Academy of Art University Schools updates their iPad app using the new Adobe DPS
Moving to the new Adobe Digital Publishing Solution, the San Francisco-based art school has now added iPhone support to their app, and created a unified look between devices
Slowly, but surely, many publishers who previously have built their apps using the Adobe Digital Publishing Suite are updating their apps with new versions built using the Adobe Digital Publishing Solution – Adobe’s new mobile app platform.
The reason for this is to be able to create a more mobile-first reading experience, and also to be able to build digital publications that work on both the iPhone and iPad, while retaining the same look and feel.
What was wrong with the old digital edition apps? Nothing. At least nothing on the device it was originally designed for. So, native digital editions that were originally launched for the iPad looked great, contained all sorts of native digital features such as scrolling text boxes and the like. But when it came time to launch the same title for the iPhone designers were faced with two choices: start all over again for the iPhone or create a “replica edition” of the iPad version for the iPhone. Some did the latter strictly out of convenience, but this didn’t provide mobile readers with as good a digital publication as what was available on the iPad.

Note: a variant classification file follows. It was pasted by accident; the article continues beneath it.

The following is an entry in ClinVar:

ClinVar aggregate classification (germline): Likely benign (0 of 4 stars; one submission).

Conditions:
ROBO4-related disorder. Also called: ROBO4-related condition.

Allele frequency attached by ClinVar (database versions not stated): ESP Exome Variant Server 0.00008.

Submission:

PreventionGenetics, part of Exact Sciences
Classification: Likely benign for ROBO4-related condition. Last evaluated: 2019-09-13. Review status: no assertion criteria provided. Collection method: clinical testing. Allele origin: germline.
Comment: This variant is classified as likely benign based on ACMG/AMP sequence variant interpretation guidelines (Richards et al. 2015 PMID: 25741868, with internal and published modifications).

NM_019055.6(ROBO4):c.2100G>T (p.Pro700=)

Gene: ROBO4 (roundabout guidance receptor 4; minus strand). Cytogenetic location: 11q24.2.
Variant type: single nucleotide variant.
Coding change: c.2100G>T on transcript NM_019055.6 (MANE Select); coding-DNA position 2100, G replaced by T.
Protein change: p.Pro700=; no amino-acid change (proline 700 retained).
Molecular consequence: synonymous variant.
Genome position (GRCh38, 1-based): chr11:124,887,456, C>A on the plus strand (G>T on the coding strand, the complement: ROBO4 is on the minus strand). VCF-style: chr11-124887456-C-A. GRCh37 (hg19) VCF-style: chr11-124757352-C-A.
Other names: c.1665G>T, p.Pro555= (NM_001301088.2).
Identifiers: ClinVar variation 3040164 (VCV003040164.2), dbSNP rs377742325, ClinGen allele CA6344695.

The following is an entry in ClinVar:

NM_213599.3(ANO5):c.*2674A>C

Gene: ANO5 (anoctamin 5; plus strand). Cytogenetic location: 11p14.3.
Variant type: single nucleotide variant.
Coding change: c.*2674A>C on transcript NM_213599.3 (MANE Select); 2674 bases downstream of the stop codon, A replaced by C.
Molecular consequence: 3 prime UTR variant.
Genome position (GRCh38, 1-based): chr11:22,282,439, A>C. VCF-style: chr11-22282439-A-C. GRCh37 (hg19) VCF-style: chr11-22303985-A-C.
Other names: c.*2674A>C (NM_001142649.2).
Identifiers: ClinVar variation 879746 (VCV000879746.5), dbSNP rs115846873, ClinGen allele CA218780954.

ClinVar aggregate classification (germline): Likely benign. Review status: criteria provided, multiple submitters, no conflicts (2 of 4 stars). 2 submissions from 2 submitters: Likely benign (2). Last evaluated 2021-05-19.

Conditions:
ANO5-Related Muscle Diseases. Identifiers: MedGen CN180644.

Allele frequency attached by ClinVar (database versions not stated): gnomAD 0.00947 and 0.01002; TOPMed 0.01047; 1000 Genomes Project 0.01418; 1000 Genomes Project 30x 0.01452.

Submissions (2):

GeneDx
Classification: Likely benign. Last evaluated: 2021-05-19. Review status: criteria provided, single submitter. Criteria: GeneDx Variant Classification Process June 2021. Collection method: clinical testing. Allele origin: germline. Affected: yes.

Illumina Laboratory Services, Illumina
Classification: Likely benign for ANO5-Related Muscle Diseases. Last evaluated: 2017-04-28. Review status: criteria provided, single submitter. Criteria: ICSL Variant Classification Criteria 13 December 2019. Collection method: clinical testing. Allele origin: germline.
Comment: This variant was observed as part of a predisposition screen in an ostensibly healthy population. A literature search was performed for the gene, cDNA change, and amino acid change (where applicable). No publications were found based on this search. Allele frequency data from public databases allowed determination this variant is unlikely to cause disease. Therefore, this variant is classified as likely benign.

Those that went with a PDF replica right from the beginning haven’t seemingly minded that their hard to read tablet editions were now impossible to read mobile editions. Honestly, they didn’t believe in digital publishing anyway, and many are now more than happy to claim the digital editions don’t work because their readers have rejected their PDF replicas.
But those that cared about their readers want a good mobile edition without sacrificing their native tablet editions. This is why many digital publishing platforms started creating iPhone solutions, something that has become more vital now that iPad sales have declined and the Newsstand is dead, dead, dead.
Adobe’s new DPS is being used in many different ways, but most are deciding to take their old iPad apps and create a brand new universal app with it.
Academy of Art University Schools is a good example of this. The original app was for the iPad only, and designed in landscape. The new version has iPhone support, and is now designed for reading in portrait. This allows the iPhone and iPad versions to be identical.
One can still see the old landscape version in the app description where the developers have not yet swapped out the old iPad screenshots. Also, when holding an iPad in landscape at open the splash page appears as you can see above. (The portrait splash page can be seen as the feature picture on TNM’s home page.)
The Academy of Art University is a school in San Francisco, founded in 1929. Its app is a brochure to be used by prospective students to see the departments and programs the school offers students. Because of this, the app dos not need to be updated on a regular basis, versus that of a monthly magazine, let’s say.
Many of the apps being updated to the new Adobe DPS are like this – brands or institutions that have used the older solution to create their own digital brochures, designed very much like a digital magazine. The question for publishers who have used the older DPS is whether they want to adopt the new solution, and how they handle the transition.
One city publisher, Citygram Austin, a pioneer in digital publishing by a city/regional publisher, has made the transition, and their app is worth investigating because of this.